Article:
Marco Luciano has been out since June 3rd with a lower back strain. Last week, it was reported that he would not be participating in baseball activities for a couple of weeks, but it should be expected to see him began his rehab with the Arizona Complex League when it’s time to return.
The other missing player is Ryan Reckley, the 17-year old who got the highest international signing bonus since Luciano for the Giants in the last signing period. Reckley has been out since Monday, June 13th for reasons that have not been disclosed. Reckley went hitless in his first four games, and through six games in the DSL went just 2-for-21 (.095) with a double, though with seven walks to eight strikeouts. Without any information about whether or not Reckley is injured, there’s no way to predict when he’ll be back in action.
Joey Bart’s Adjustments
Joey Bart has graduated from prospect lists already as he started the season with San Francisco, but struggled through the first two months of the season. A couple of weeks ago, the Giants optioned Bart to Triple-A, but he didn’t make it to Sacramento until just this past Sunday.
It turns out that part of the time spent off was to help Bart recollect himself and get off to the right start, and had him working with MLB hitting coach Justin Viele.
This article talks about Bart’s mechanical changes that he’s been making, particularly a toe-tap that he has added and removed a few times since the 2020 season.
Fan sentiment has continued to sour on the former #2 overall pick in his second stint in the Majors, but the Giants still see him as the team’s catcher of the future. His return to Triple-A began on Sunday with a 2-for-4 day that had a walk and no strikeouts. As the next few weeks continue, there will be a lot of attention put on his strikeouts as he tries to make the changes as he tries to become the player the team and he expects.
Carter Aldrete – Northwest League Player of the Week
It was quite a week for Aldrete, who is in a midst of a nine game hitting streak, including all seven games this week. On the week, Aldrete hit .517 (15-for-29) on the week, though with only one double and one home run, walking two times while striking out five.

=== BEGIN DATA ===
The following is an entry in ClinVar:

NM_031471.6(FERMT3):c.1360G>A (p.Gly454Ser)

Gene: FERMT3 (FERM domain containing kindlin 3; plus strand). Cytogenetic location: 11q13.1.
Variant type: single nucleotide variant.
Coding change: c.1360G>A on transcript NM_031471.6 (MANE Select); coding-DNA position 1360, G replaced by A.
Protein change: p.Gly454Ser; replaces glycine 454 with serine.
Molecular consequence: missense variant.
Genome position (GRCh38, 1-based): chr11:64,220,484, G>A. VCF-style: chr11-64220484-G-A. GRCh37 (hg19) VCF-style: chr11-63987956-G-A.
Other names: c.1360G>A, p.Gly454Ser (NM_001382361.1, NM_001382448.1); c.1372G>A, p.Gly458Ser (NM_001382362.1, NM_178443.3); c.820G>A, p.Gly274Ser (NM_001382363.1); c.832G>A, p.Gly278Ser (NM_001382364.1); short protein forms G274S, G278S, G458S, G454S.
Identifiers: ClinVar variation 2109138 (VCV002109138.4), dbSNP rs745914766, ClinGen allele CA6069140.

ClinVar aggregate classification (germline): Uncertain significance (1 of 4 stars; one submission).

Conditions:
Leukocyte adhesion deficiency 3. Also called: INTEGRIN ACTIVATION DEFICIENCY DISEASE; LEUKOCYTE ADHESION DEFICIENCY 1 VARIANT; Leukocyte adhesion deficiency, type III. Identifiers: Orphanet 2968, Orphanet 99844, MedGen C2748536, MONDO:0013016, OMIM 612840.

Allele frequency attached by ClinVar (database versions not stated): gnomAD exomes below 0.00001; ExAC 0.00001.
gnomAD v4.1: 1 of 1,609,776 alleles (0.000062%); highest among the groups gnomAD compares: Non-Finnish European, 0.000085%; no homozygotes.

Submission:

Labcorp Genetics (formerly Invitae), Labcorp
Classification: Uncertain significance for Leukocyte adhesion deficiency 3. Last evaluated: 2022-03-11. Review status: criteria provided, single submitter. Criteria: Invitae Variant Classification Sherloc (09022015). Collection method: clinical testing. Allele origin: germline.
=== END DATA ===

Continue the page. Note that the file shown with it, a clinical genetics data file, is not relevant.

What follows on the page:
In Aldrete’s second season at High-A, he’s batting .286/.351/.530 with 11 doubles and ten home runs.
Top Prospect Watch
Marco Luciano – .288/.360/.507 – 42-146, 8 2B, 0 3B, 8 HR, 15 BB, 38 SO, 0-0 SB-SBA
As noted above, Luciano has been out since early June with a back strain. Hopefully, we’ll see him back in action soon, but it might not be until early July.
Luis Matos – .190/.267/.250 – 22-116, 4 2B, 0 3B, 1 HR, 11 BB, 26 SO, 3-4 SB-SBA (High-A)
Matos has been a changed hitter since returning from injury, with a highlight this week being his 5-for-5 day, and he’s no making extra-base contact, with three doubles and a home run. His overall numbers will take a long time to recover after his cold start, but going 10-for-31 (.323) was definitely a good start.
Kyle Harrison – 5.12 ERA, 1.50 WHIP, .239 Avg – 19.1 IP, 17 H, 12 R, 11 ER, 12 BB, 30 SO (AA)
After a rough start at Double-A in the middle of the season, Harrison is beginning to show more of the version of himself that ran through the High-A Northwest League. This week, he went a Double-A high 6.0 innings, giving up just one unearned run, while striking out eight. However, he’s still walking a lot of batters, with 11 walks over his last three starts, over 13.2 innings.
Heliot Ramos – .217/.299/.333 – 45-207, 6 2B, 0 3B, 6 HR, 20 BB, 59 SO, 2-5 SB-SBA (AAA)
Ramos started last week back up with the big league team, but was back with Sacramento for the week at Tacoma, and had a good week. He went 6-for-23 (.261) with a pair of doubles, and one walk to six strikeouts. But he also got caught stealing twice on the basepaths.
Will Bednar – 4.19 ERA, 1.09 WHIP, .167 Avg – 43.0 IP, 25 H, 22 R, 20 ER, 22 BB, 51 SO
Bednar did not pitch this week, though it’s been implied that it was just for a break, not an injury. Bednar’s control issues have been a big concern this season, so eyes will be on him when his turn in the rotation comes up this week.
To wrap things up, we’ve got some special uniforms by for the San Jose Giants this past week, celebrating one of the most entertaining facets of San Jose baseball: The Beer Batter. Obviously, the Beer Batter is not unique to San Jose, but it’s long left an impression on fans, and players, who make their way through San Jose. Enjoy these!